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Continence care for young adults with complex needs

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A collaboration between professionals from the NHS and the private and voluntary sectors has resulted in an integrated service that promotes continence

AUTHORS

Belinda Wolfendale, RGN, is continence lead nurse; Kathryn Fischbacher, BSc, is occupational therapist, both at Beaumont College, Lancaster; Liz Howard Thorton, BSc, Dip District Nursing, RM, RGN, is continence adviser, North Lancashire PCT; Mary White, MA, Dip Special Needs in Education, Dip Couns Studies, RGN, SN (Cert), is an independent specialist continence and disabled living adviser.

AIMS OF THE INITIATIVE

Recent evidence has highlighted gaps in healthcare provision for people with learning disabilities. Many young adults had little or no input regarding continence care. Where it had been provided in paediatric services, transition to adult services had at best been patchy and, in some cases, non-existent. Young people with high-risk continence conditions have at times fallen into ‘black holes’ between services, particularly when moving geographical areas.

Beaumont College aims to empower students to take responsibility for their own lives by maximising their independence and ability to direct others where necessary. This programme identifies those with high-risk continence conditions, monitors their progress and, when they leave the college, liaises with the continence service in the area where they choose to live.

Before the service was developed, many students leaving the college would be managed using continence pads for the rest of their lives due to the lack of coordination between services. However, having received specialist assessment, intervention and support in their new residences, many are now achieving improved continence and independence that would have been unlikely had the service not been developed.

THE PROJECT

The core team consists of an independent continence adviser, NHS continence adviser, continence lead nurse (from the college) and occupational therapist. The team has direct links to a GP, neuro-rehabilitation consultant, care support staff, education and behaviour support and other professionals.

The programme was initiated by the PCT but it soon became apparent that an integrated cross-sector model of care was required. Collaboration with the independent and voluntary sectors (the college) brought together professionals from a range of disciplines to meet needs holistically.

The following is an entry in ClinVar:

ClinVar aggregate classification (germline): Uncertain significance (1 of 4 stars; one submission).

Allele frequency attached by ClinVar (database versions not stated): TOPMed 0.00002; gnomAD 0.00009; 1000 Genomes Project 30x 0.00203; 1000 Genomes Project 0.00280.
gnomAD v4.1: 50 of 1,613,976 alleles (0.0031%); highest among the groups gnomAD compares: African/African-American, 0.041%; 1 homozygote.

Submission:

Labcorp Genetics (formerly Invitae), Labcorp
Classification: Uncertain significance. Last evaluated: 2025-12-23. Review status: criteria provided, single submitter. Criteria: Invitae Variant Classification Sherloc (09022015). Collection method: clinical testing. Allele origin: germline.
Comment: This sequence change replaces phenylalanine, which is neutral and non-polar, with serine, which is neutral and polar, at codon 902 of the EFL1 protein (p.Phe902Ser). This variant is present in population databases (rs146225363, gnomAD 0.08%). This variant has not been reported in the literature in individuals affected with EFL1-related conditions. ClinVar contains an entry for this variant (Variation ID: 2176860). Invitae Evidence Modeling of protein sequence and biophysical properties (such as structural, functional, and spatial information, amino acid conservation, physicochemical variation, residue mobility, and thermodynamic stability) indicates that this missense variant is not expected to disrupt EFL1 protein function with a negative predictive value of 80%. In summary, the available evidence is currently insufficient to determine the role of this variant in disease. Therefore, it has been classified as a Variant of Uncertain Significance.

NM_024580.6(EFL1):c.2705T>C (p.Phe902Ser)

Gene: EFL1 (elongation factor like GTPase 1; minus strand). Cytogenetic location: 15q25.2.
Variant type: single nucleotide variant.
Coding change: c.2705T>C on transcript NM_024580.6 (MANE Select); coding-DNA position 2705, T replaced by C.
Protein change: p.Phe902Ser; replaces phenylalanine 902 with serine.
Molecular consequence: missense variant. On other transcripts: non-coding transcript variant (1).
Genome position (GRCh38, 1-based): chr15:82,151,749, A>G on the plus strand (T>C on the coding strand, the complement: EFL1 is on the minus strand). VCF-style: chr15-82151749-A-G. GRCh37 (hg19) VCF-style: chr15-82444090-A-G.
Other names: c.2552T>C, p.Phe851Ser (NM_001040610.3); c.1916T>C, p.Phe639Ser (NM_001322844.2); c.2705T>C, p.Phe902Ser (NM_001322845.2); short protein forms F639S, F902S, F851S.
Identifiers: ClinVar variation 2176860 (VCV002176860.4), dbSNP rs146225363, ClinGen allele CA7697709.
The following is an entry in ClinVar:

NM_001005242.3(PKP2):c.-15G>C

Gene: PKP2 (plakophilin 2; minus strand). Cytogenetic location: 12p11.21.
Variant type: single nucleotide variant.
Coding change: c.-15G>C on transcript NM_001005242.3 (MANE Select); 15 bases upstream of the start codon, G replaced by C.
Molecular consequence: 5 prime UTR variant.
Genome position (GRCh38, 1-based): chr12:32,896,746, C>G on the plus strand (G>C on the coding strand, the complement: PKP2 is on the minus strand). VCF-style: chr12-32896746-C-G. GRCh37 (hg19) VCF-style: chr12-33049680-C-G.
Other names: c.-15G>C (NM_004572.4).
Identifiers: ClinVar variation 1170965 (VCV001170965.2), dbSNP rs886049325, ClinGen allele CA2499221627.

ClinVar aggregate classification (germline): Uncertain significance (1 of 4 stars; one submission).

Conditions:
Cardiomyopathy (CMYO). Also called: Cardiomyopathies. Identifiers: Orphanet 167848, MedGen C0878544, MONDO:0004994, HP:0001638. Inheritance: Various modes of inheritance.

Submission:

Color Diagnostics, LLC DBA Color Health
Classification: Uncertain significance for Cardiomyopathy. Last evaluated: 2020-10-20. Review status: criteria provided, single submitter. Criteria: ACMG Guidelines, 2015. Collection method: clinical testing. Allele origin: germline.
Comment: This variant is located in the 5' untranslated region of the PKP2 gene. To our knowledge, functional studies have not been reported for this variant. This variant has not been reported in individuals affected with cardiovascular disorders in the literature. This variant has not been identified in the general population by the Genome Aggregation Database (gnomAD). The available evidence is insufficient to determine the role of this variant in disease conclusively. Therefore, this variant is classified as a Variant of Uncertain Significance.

Students are reviewed every half-term by the team and care plans are revised to reflect changes in their continence needs. When they leave college, assessment and review notes and care plans are sent to the continence adviser in their home area.

The initiative has proved that cross-sector working is possible despite the challenges associated with such undertakings. It has successfully operated outside the college and is being considered by continence services in other areas of the country.

BENEFITS TO PATIENTS

  • Improved continence has an ongoing benefit to both the young adults concerned and the community when they leave college. By increasing clients’ independence, their reliance on other services can be reduced in the long term. This also has the potential to reduce costs to the young people and their families by reducing or eliminating the need for continence aids. A number of young adults have achieved full social continence in recent years. In those for whom continence is not a realistic goal, substantial improvements have been made in the management of their continence.

  • The cross-sector partnership has enabled the college lead nurse to set up continence awareness training for all college staff. This has resulted in a positive change in attitudes and staff are now proactive in addressing continence-related issues.

  • All students are assessed when they first come to the college, and the team has found that many had been receiving poly-pharmacy or rectal intervention to manage their continence. Many medication regimens had not been reviewed for years. After assessment, many students commenced toilet regimens and exercise plans and were prescribed an osmotic laxative; some started to defecate at regular intervals. Once this was achieved, we were able to use the laxative as required, reducing poly-pharmacy and rectal intervention.

CONCLUSION

We presented a paper at the Association for Continence Advice conference in 2007 on our local approach to continence, and plan to hold training events for district nurses and HVs. Many parents ask why this approach had not been implemented when their children were younger so we plan to promote the approach to local schools.

  • Don’t miss Continence Journal with next week’s issue

If you would like to have additional information on this project, contact Belinda Wolfendale at:
wolfendaleb@beaumontcollege.org

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